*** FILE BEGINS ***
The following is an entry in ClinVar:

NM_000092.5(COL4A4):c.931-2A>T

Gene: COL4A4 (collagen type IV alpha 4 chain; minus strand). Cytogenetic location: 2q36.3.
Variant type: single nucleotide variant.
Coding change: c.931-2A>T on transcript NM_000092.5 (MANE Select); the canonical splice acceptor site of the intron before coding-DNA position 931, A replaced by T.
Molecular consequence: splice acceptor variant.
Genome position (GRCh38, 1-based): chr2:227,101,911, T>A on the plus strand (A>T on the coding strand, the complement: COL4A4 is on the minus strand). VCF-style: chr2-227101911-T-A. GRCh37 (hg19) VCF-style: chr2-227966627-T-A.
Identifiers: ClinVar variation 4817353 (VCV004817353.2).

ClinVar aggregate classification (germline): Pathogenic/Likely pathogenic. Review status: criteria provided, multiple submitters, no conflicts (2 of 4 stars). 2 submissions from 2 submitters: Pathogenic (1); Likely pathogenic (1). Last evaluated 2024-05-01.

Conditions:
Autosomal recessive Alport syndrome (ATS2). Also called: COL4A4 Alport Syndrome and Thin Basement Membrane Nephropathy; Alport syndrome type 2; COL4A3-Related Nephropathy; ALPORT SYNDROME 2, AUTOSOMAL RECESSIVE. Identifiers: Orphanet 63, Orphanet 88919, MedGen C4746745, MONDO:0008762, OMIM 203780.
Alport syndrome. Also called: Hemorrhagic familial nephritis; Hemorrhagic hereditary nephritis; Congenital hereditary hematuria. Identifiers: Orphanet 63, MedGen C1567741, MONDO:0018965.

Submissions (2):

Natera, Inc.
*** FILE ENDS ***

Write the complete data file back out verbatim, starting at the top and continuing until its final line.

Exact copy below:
The following is an entry in ClinVar:

NM_000092.5(COL4A4):c.931-2A>T

Gene: COL4A4 (collagen type IV alpha 4 chain; minus strand). Cytogenetic location: 2q36.3.
Variant type: single nucleotide variant.
Coding change: c.931-2A>T on transcript NM_000092.5 (MANE Select); the canonical splice acceptor site of the intron before coding-DNA position 931, A replaced by T.
Molecular consequence: splice acceptor variant.
Genome position (GRCh38, 1-based): chr2:227,101,911, T>A on the plus strand (A>T on the coding strand, the complement: COL4A4 is on the minus strand). VCF-style: chr2-227101911-T-A. GRCh37 (hg19) VCF-style: chr2-227966627-T-A.
Identifiers: ClinVar variation 4817353 (VCV004817353.2).

ClinVar aggregate classification (germline): Pathogenic/Likely pathogenic. Review status: criteria provided, multiple submitters, no conflicts (2 of 4 stars). 2 submissions from 2 submitters: Pathogenic (1); Likely pathogenic (1). Last evaluated 2024-05-01.

Conditions:
Autosomal recessive Alport syndrome (ATS2). Also called: COL4A4 Alport Syndrome and Thin Basement Membrane Nephropathy; Alport syndrome type 2; COL4A3-Related Nephropathy; ALPORT SYNDROME 2, AUTOSOMAL RECESSIVE. Identifiers: Orphanet 63, Orphanet 88919, MedGen C4746745, MONDO:0008762, OMIM 203780.
Alport syndrome. Also called: Hemorrhagic familial nephritis; Hemorrhagic hereditary nephritis; Congenital hereditary hematuria. Identifiers: Orphanet 63, MedGen C1567741, MONDO:0018965.

Submissions (2):

Natera, Inc.